The survey of 604 workers and 461 HR professionals reports 30% of workers consider themselves “very satisfied” and 35% “satisfied” on the job. On the other hand, 11% responded to being dissatisfied with their jobs.
This may come as a surprise to HR professionals, who projected only 8% of workers would say they are “very satisfied” with their jobs.
Men and women reported equal levels of satisfaction with their positions, but the reasons for the happiness differed. Men pointed to job security and benefits as the most important influences to job satisfaction; compared to women, who selected flexibility to balance life and work issues and communication.
Combining the two genders, employees overall rate job security and benefits as the most important factors to happiness with their jobs. HR professionals polled believed employees were looking for good communication with management and recognition; fourth and sixth, respectively, among employee concerns.
Age differentials also factored into job happiness. Employees age 36-55 report the highest levels of satisfaction, with employees 35 and under the lowest. Additionally, differences in age showed variances on what is most influential to employee job happiness:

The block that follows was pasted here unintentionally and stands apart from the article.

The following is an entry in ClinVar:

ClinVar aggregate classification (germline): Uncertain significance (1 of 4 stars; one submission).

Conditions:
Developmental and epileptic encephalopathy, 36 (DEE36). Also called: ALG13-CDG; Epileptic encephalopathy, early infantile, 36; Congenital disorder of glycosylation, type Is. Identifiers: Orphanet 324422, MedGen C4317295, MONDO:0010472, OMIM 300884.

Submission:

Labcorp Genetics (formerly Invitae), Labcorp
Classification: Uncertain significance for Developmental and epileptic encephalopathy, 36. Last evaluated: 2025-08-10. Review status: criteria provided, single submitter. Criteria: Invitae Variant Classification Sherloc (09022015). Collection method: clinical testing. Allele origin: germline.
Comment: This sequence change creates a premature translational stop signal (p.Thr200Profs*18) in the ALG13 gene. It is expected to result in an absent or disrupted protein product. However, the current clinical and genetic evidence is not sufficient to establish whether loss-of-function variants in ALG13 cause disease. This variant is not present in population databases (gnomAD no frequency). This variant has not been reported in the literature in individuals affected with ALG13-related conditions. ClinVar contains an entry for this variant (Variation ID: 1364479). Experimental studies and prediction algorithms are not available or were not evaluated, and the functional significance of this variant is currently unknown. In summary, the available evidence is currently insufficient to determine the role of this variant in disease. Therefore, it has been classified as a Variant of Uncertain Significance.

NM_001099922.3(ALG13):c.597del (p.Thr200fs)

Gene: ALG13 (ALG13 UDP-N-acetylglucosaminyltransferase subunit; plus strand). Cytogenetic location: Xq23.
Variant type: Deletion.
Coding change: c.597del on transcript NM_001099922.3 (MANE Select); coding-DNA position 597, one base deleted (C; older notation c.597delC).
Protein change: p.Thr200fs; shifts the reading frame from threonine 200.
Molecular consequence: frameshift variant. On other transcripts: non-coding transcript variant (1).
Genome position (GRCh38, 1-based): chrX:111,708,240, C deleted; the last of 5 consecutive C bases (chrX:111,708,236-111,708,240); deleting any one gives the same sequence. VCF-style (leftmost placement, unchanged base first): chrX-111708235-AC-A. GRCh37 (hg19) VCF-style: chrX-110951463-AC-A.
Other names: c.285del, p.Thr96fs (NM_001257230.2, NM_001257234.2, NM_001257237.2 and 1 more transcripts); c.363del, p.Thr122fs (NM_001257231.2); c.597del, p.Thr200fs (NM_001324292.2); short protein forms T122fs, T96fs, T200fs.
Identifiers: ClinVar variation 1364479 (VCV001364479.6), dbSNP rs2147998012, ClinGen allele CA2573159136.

- Workers under 35 report communication between employees and management as the most important
- Workers between 35-55 were most concerned with job security
- Workers age 56 and older report benefits as their top priority
The SHRM/USATODAY.com survey was conducted online in September and polled employees on 16 parameters that influence job satisfaction levels. The margin of error is 4%.
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